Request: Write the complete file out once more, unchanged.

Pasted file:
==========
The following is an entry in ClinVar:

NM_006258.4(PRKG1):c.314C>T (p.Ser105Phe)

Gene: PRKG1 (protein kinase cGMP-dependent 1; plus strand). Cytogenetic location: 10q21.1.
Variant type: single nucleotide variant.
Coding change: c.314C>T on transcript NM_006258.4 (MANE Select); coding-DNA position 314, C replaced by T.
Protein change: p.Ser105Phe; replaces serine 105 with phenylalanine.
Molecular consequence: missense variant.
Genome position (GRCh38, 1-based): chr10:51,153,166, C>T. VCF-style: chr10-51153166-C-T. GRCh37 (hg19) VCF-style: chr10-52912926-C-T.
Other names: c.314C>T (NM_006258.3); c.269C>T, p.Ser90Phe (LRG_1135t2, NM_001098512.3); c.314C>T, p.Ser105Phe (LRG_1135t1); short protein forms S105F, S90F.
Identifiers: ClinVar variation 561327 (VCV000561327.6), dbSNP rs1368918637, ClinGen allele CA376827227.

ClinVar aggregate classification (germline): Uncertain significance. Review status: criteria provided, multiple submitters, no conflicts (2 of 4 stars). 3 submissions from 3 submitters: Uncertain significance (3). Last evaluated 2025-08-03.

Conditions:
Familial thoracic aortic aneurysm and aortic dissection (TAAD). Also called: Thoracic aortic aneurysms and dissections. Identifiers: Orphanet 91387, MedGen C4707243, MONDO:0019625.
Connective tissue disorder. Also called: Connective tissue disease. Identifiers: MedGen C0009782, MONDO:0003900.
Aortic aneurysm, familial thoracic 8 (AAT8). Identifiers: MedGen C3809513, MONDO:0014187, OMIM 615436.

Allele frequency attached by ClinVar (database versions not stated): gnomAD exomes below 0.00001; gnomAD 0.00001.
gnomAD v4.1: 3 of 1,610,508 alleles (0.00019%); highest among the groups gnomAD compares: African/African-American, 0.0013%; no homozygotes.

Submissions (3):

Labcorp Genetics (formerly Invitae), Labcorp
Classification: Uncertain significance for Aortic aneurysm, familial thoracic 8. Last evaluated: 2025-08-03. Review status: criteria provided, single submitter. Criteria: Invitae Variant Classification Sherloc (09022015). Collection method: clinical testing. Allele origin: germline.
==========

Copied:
The following is an entry in ClinVar:

NM_006258.4(PRKG1):c.314C>T (p.Ser105Phe)

Gene: PRKG1 (protein kinase cGMP-dependent 1; plus strand). Cytogenetic location: 10q21.1.
Variant type: single nucleotide variant.
Coding change: c.314C>T on transcript NM_006258.4 (MANE Select); coding-DNA position 314, C replaced by T.
Protein change: p.Ser105Phe; replaces serine 105 with phenylalanine.
Molecular consequence: missense variant.
Genome position (GRCh38, 1-based): chr10:51,153,166, C>T. VCF-style: chr10-51153166-C-T. GRCh37 (hg19) VCF-style: chr10-52912926-C-T.
Other names: c.314C>T (NM_006258.3); c.269C>T, p.Ser90Phe (LRG_1135t2, NM_001098512.3); c.314C>T, p.Ser105Phe (LRG_1135t1); short protein forms S105F, S90F.
Identifiers: ClinVar variation 561327 (VCV000561327.6), dbSNP rs1368918637, ClinGen allele CA376827227.

ClinVar aggregate classification (germline): Uncertain significance. Review status: criteria provided, multiple submitters, no conflicts (2 of 4 stars). 3 submissions from 3 submitters: Uncertain significance (3). Last evaluated 2025-08-03.

Conditions:
Familial thoracic aortic aneurysm and aortic dissection (TAAD). Also called: Thoracic aortic aneurysms and dissections. Identifiers: Orphanet 91387, MedGen C4707243, MONDO:0019625.
Connective tissue disorder. Also called: Connective tissue disease. Identifiers: MedGen C0009782, MONDO:0003900.
Aortic aneurysm, familial thoracic 8 (AAT8). Identifiers: MedGen C3809513, MONDO:0014187, OMIM 615436.

Allele frequency attached by ClinVar (database versions not stated): gnomAD exomes below 0.00001; gnomAD 0.00001.
gnomAD v4.1: 3 of 1,610,508 alleles (0.00019%); highest among the groups gnomAD compares: African/African-American, 0.0013%; no homozygotes.

Submissions (3):

Labcorp Genetics (formerly Invitae), Labcorp
Classification: Uncertain significance for Aortic aneurysm, familial thoracic 8. Last evaluated: 2025-08-03. Review status: criteria provided, single submitter. Criteria: Invitae Variant Classification Sherloc (09022015). Collection method: clinical testing. Allele origin: germline.